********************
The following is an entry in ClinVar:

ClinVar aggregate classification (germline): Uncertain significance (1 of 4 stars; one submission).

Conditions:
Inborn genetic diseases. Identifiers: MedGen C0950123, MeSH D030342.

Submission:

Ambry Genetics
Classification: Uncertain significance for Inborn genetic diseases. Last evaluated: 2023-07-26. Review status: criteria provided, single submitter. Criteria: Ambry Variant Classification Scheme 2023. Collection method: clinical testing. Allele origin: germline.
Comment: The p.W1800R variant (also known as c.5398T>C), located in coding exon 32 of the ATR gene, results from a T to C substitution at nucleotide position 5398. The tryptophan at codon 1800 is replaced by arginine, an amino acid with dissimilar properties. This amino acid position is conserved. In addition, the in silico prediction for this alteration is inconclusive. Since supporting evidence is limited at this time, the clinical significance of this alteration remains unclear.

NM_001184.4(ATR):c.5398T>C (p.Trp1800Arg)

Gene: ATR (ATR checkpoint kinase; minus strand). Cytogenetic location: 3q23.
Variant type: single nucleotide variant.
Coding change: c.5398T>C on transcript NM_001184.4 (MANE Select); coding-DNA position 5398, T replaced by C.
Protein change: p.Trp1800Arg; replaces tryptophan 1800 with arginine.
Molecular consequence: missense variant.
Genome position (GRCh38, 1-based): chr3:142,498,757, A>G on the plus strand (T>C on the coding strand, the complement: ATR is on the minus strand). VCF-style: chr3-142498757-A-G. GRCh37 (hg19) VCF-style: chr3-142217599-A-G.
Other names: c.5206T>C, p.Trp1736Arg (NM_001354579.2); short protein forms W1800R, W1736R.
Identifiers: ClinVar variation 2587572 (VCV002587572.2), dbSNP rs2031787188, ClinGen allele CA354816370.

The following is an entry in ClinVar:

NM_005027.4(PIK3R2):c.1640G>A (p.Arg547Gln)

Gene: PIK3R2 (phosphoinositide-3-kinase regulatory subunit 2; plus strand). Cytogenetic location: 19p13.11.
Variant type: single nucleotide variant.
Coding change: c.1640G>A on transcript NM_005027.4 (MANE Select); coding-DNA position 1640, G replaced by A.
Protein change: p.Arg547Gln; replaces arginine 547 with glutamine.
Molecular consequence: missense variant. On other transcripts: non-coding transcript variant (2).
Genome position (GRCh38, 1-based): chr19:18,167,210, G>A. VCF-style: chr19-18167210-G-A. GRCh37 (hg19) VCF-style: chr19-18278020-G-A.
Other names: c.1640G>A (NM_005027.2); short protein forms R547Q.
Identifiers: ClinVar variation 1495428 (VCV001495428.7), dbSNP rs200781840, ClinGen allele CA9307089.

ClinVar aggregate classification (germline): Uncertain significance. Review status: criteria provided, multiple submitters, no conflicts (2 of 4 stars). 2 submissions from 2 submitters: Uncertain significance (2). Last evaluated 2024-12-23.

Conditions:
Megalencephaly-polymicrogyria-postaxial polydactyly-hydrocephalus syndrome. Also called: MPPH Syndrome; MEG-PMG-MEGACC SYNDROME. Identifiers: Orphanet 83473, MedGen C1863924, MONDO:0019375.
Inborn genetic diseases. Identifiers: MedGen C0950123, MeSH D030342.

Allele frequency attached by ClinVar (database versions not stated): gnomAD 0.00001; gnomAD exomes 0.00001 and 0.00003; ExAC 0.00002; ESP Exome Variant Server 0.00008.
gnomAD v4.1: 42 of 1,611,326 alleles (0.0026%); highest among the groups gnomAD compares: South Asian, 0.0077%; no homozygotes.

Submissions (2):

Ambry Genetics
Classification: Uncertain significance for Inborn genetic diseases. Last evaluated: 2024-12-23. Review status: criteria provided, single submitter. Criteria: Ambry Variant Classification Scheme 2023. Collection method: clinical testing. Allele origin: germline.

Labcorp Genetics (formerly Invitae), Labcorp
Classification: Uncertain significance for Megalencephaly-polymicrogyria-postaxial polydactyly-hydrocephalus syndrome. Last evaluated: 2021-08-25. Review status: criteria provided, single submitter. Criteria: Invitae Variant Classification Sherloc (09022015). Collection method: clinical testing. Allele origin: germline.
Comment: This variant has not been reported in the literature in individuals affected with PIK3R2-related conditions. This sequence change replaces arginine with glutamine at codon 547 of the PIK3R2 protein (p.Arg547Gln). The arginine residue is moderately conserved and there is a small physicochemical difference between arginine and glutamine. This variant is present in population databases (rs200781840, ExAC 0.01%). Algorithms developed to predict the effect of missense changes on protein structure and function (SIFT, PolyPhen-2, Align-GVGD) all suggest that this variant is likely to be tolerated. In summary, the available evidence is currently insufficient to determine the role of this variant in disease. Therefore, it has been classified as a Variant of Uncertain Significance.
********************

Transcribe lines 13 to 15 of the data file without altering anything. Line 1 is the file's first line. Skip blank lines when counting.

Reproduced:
Protein change: p.Trp1800Arg; replaces tryptophan 1800 with arginine.
Molecular consequence: missense variant.
Genome position (GRCh38, 1-based): chr3:142,498,757, A>G on the plus strand (T>C on the coding strand, the complement: ATR is on the minus strand). VCF-style: chr3-142498757-A-G. GRCh37 (hg19) VCF-style: chr3-142217599-A-G.